The road to success is often described as a bumpy one and Constable’s has been no different. “Being female and having children has been tough. The weird thing about lighting is that people can use the idea of technology as a weapon against you. Being an electrician, my technical knowledge was quite good. But now things change very quickly. I use the technology to be creative but I can’t talk to you about the technical minutiae of how we manage data in say Curious Incident. It is about learning that you don’t have to be able to do everything. Originally, I would hang my own lights and do my own programming. That can be a problem for young people to come into the business,” she explains.

Constable went on to describe a brief encounter with the V&A museum that opened her eyes to how light can be interpreted in space. “One thing I think is interesting about architectural lighting design, I discovered during a brief encounter with the museum. They were scared by the way I think about light. I wasn’t thinking about lumens, functions, labels and walls. I was thinking about light as a dynamic, story-telling thing. I realised that I was the wrong person for them to be talking to. With my work, I can start with nothing but I don’t think in architectural work anyone can really do that. I don’t think of myself as much of lighting designer, as someone who works with darkness. That is a very different discipline.”

Aside from ups and downs, Constable has received four Olivier and two Tony awards for her work in lighting. Within an industry that is male dominated, achieving this level of public recognition has been a highlight in her professional career. “I am the only female senior lighting designer in this country who has global recognition – partly because I do a lot of opera. In a world where role models are really important, winning awards is great to prove to people that it is possible. In terms of gender balance within my own teams, most of my favourite programmers are women.  They tend to have a very level head in that particular role. Being in a position to champion them is really important,” she explains.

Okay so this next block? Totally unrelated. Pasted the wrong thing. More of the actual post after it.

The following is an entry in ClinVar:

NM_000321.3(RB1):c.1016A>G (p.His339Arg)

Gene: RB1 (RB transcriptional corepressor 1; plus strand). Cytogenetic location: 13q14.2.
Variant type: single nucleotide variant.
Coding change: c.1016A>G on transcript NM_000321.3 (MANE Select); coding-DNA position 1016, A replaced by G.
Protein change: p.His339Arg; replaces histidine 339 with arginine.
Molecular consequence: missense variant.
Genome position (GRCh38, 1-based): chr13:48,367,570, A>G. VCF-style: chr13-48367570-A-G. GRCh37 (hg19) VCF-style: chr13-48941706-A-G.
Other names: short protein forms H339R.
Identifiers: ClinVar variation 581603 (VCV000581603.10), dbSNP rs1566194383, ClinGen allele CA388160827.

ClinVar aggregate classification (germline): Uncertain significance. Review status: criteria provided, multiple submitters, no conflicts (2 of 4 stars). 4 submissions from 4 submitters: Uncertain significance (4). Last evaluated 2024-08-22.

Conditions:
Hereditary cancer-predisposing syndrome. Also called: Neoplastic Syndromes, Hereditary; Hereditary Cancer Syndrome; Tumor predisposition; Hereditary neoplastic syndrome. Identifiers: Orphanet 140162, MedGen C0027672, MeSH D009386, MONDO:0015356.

Constable pinpoints the beginning of her journey to success to a pivotal moment when she became the first woman to light a show at The National Theatre in 1993. “That is pretty shameful but I suppose that was the start of a big journey for me as I’m an associate director there now,” she says.

Another significant moment in her career has a very heart-warming story behind it. When working at the English National Opera, after just winning an Olivier award, the stage manager told her that she must bring it in the following week. On Monday, much to the manager’s surprise, the award was nowhere to be seen. “Where is it?” they said. “It went to show and tell with my kids,’’ says Constable. “They are nineteen and seventeen now but back then they must not have known what the bust of Olivier even meant.”